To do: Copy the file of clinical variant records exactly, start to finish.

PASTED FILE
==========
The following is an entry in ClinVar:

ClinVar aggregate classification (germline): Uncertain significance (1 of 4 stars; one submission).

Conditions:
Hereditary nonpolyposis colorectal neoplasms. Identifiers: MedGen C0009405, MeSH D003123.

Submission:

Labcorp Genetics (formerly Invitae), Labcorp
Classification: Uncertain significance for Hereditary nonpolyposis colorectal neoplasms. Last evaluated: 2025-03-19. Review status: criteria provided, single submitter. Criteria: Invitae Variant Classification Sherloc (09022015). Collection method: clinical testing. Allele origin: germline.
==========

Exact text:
The following is an entry in ClinVar:

ClinVar aggregate classification (germline): Uncertain significance (1 of 4 stars; one submission).

Conditions:
Hereditary nonpolyposis colorectal neoplasms. Identifiers: MedGen C0009405, MeSH D003123.

Submission:

Labcorp Genetics (formerly Invitae), Labcorp
Classification: Uncertain significance for Hereditary nonpolyposis colorectal neoplasms. Last evaluated: 2025-03-19. Review status: criteria provided, single submitter. Criteria: Invitae Variant Classification Sherloc (09022015). Collection method: clinical testing. Allele origin: germline.